From KubeCon to My First Keynote as a DevRel

Last month I went to Detroit for my first big open source conference — KubeCon. This exciting event would be my first opportunity to join the Cloud Native OSS community in-person.

Going there, I wasn’t entirely sure what to expect initially, but as it turns out, the whole experience blew my mind. I hope by the end of this article I can show you just why.

Ps: You can also check out the vlog I made of the conference to see it for yourself!

Some background

KubeCon + CloudNativeCon is one of the biggest conferences in the world where developers and businesses interested in or using Cloud Native get together to exchange fresh ideas.

Judging KubeCon by its name alone may have you assuming that the conference talks only about Kubernetes and its new features, but it’s much more than that. In fact, it’s closer to the opposite. Sure there are a lot of talks about new features in Kubernetes, but all the hype is more about what’s being built on top of that customizable platform.

The conference lasts 5 days (Mon — Fri) and includes co-located events, technical and non-technical talks, networking opportunities, hands-on workshops, parties, and more. Whether online or in person, you can anticipate five days filled with learning, networking, and a lot of fun!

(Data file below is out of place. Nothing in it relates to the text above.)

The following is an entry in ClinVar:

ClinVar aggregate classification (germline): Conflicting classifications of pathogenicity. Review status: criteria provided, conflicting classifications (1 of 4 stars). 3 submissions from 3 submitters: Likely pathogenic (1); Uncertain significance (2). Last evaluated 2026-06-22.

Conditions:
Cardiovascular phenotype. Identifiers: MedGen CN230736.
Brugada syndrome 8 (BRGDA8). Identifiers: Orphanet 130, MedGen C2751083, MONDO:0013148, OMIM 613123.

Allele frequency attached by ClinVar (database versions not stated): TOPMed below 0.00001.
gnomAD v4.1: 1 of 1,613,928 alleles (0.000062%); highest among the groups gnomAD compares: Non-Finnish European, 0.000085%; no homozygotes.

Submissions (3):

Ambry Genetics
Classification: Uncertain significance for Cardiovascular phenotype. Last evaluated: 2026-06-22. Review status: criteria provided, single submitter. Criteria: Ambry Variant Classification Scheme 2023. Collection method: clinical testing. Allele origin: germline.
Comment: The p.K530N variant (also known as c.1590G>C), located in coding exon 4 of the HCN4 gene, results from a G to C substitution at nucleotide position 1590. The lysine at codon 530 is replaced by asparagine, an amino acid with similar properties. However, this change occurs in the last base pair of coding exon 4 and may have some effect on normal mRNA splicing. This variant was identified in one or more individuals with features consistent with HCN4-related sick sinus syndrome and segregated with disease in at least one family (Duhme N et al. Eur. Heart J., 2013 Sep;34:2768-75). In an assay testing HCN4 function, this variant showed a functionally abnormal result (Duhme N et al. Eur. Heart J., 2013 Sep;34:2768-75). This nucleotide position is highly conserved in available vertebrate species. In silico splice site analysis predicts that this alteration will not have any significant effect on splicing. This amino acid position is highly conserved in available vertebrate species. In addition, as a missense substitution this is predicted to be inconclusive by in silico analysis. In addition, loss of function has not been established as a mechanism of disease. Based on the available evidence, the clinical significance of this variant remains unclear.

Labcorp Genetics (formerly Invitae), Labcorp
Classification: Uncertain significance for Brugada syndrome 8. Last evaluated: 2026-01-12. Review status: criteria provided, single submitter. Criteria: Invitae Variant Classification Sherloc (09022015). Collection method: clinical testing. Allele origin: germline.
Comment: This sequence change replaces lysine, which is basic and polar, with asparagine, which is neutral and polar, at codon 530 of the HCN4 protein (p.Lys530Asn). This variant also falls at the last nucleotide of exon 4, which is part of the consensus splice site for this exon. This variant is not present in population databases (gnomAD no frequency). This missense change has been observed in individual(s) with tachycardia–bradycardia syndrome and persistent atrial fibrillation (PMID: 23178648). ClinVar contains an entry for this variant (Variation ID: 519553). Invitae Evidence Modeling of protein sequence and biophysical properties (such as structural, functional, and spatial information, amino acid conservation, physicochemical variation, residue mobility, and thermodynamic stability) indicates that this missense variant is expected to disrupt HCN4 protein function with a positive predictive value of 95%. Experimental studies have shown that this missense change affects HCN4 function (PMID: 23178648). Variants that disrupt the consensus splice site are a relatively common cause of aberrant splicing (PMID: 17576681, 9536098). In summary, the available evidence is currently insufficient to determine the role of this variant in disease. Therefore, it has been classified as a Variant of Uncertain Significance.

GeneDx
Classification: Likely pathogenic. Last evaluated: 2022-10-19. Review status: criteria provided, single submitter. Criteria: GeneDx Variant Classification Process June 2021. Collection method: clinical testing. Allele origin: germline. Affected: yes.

Day 0

Starting on Sunday 23rd, I went to an event called Cloud Native Rejekts. The event is the b-side conference giving a second chance to the many wonderful, but rejected, talks leading into KubeCon + CloudNativeCon.

The whole day was packed with amazing talks. Honestly, I’m glad I flew in earlier because I wouldn’t want to have missed it. I spent the day mingling with people and learning super fresh topics. Some were very enlightening like “Virtual Kubernetes Clusters: Tips and Tricks” by Rich Burroughs and “Everything You Want to Know about Kubernetes RBAC and Were Too Afraid to Ask” by Ben Hirschberg but others, the ones about eBPF, were harder to understand. By being a smaller and more informal event, I spoke to several speakers and leveled up my knowledge (not that I’m an expert on eBPF now, far from it lol). The amount of knowledge in the room was something else.